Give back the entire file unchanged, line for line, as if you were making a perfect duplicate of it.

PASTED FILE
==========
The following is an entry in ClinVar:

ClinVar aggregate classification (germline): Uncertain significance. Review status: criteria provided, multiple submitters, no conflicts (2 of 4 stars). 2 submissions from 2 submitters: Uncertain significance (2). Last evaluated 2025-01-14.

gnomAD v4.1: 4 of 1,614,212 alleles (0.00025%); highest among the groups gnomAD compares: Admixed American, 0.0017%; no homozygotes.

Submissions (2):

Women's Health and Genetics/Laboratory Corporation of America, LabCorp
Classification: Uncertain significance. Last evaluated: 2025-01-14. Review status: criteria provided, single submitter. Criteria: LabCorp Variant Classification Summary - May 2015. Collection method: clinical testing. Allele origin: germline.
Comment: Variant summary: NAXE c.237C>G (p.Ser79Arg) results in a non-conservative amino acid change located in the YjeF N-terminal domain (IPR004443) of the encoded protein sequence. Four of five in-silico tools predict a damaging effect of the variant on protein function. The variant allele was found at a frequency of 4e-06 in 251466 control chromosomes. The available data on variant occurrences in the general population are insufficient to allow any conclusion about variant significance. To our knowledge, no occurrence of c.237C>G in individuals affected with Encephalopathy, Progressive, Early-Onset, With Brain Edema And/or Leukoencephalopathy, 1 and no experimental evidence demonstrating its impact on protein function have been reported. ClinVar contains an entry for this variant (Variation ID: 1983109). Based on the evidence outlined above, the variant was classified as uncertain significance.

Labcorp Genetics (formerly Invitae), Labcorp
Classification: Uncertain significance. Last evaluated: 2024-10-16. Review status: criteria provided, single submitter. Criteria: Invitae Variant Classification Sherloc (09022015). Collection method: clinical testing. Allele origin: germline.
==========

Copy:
The following is an entry in ClinVar:

ClinVar aggregate classification (germline): Uncertain significance. Review status: criteria provided, multiple submitters, no conflicts (2 of 4 stars). 2 submissions from 2 submitters: Uncertain significance (2). Last evaluated 2025-01-14.

gnomAD v4.1: 4 of 1,614,212 alleles (0.00025%); highest among the groups gnomAD compares: Admixed American, 0.0017%; no homozygotes.

Submissions (2):

Women's Health and Genetics/Laboratory Corporation of America, LabCorp
Classification: Uncertain significance. Last evaluated: 2025-01-14. Review status: criteria provided, single submitter. Criteria: LabCorp Variant Classification Summary - May 2015. Collection method: clinical testing. Allele origin: germline.
Comment: Variant summary: NAXE c.237C>G (p.Ser79Arg) results in a non-conservative amino acid change located in the YjeF N-terminal domain (IPR004443) of the encoded protein sequence. Four of five in-silico tools predict a damaging effect of the variant on protein function. The variant allele was found at a frequency of 4e-06 in 251466 control chromosomes. The available data on variant occurrences in the general population are insufficient to allow any conclusion about variant significance. To our knowledge, no occurrence of c.237C>G in individuals affected with Encephalopathy, Progressive, Early-Onset, With Brain Edema And/or Leukoencephalopathy, 1 and no experimental evidence demonstrating its impact on protein function have been reported. ClinVar contains an entry for this variant (Variation ID: 1983109). Based on the evidence outlined above, the variant was classified as uncertain significance.

Labcorp Genetics (formerly Invitae), Labcorp
Classification: Uncertain significance. Last evaluated: 2024-10-16. Review status: criteria provided, single submitter. Criteria: Invitae Variant Classification Sherloc (09022015). Collection method: clinical testing. Allele origin: germline.